NY Times: Shaming Delinquent Tax Payers Is An Awesome Idea

Over the last few years, we’ve heard lots of talk about not shaming people, especially when it comes to “body shaming” and “slut shaming”. But, hey, what about when it comes to taxes? The NY Times publishes an op-ed by Ricardo Perez-Truglia and Ugo Troiano

Shaming Those Who Skip Out on Taxes

IN 2006, according to an estimate by the United States Treasury Department, Americans underpaid their taxes by about $450 billion. For that year, that’s roughly equal to Pentagon spending, and more than the gross domestic products of Sweden and Switzerland.

A good chunk of the missing tax revenues comes from underreporting income, or tax evasion. The rest, roughly 25 percent — about $110 billion — comes from failure to pay taxes, or tax delinquency. (snip)

But traditional collection methods don’t always work. In a recent study, we used another strategy that got results: publicly shaming tax delinquents. It should be a key part of government efforts to increase the collection of tax debts, and thanks to the Internet and social media, the government has the means to make it even more effective.

Public shaming is already used throughout the world to collect taxes. The city of Bangalore, India, hires drummers as tax collectors to visit the homes of tax evaders and to literally bang the drum if they don’t pay. In England, Her Majesty’s Revenue and Customs publishes details of deliberate tax defaulters. Argentine local governments are also adopting shaming lists.

They are also used to a limited extent in the United States. Nearly two dozen states — among them California, Massachusetts and New York — publish online lists on state websites revealing the identities of tax delinquents.

So, these two decided to run an experiment, where they sent letters to delinquents. They had two groups, and, for the second, they sent letters about the delinquency to not only the person, but their neighbors. It did work to increase payment. But, is this ethical?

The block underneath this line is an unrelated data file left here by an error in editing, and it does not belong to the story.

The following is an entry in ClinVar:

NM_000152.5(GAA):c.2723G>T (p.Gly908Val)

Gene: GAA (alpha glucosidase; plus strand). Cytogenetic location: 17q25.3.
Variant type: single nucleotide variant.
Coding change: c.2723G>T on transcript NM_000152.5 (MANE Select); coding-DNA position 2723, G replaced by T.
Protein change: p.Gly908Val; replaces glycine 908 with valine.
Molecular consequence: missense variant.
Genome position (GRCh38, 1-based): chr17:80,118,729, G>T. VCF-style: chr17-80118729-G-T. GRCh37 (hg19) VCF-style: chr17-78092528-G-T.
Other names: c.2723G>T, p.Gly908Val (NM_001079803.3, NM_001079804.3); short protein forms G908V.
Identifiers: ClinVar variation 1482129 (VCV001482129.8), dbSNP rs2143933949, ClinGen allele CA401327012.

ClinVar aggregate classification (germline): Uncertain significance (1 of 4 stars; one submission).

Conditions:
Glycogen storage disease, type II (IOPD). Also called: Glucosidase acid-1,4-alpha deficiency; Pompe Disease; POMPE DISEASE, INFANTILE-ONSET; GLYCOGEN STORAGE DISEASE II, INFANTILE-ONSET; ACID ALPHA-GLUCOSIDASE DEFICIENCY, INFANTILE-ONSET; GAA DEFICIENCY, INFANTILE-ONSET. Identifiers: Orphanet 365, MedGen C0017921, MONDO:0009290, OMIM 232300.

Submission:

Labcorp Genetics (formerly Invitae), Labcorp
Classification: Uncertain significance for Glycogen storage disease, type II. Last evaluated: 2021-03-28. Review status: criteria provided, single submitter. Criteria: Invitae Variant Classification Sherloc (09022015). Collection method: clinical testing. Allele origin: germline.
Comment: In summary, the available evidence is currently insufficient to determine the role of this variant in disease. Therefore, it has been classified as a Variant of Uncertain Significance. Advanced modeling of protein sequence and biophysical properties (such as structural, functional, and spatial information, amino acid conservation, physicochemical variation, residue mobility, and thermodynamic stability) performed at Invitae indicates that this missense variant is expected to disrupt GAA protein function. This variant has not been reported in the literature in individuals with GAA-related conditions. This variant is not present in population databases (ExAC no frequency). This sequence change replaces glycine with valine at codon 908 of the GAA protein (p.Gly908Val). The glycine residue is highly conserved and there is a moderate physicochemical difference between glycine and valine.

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Tax agencies could also make the delinquency records more conspicuous by advertising the existence of the lists on the Internet and television and even in tax forms.

Social media offers an even greater opportunity for shaming. Tax agencies could use targeted online advertisements on social networks to raise awareness among the social contacts of delinquents.

So, not only should people be liable for penalties from government, but they should be publicly shamed by every method possible.

That said, shaming penalties come at a cost: the violation of privacy.

Yeah, but….

This could change as open disclosure becomes more common. Indeed, government agencies are increasingly filling the Internet with detailed lists of Americans’ activities, from their political campaign contributions to their criminal records.

So, these two are advocating that the Government publicly shame citizens, and making it very normal.

We believe that shaming policies are an effective tool and should be part of the effort to make citizens pay their fair share. More effective and fair tax collection will fund the infrastructure, research and education that pave the way for economic growth and opportunity.

OK, fine. Since these two are obviously Big Government Liberals, how about we shame all those who advocate for higher taxation and people paying their “fair share” yet do all they can to minimize their own tax burden? Those who take advantage of tax deductions and “loopholes”, as Liberals term them, in order to pay a lower effective tax rate? How about all those who work for government who owe $3.5 billion in back taxes?

Anyhow, what happens when these shamed people commit suicide? Will the authors be held responsible? They are advocating publicly shaming people who owe as little as $2,500. What of those who hit hard times (often thanks to economic and other policies from the same type of liberals)? Should we shame them, and let the whole country know of their problems? Why is shaming bad for almost everything else, but not taxation?

Crossed at Pirate’s Cove. Follow me on Twitter @WilliamTeach.

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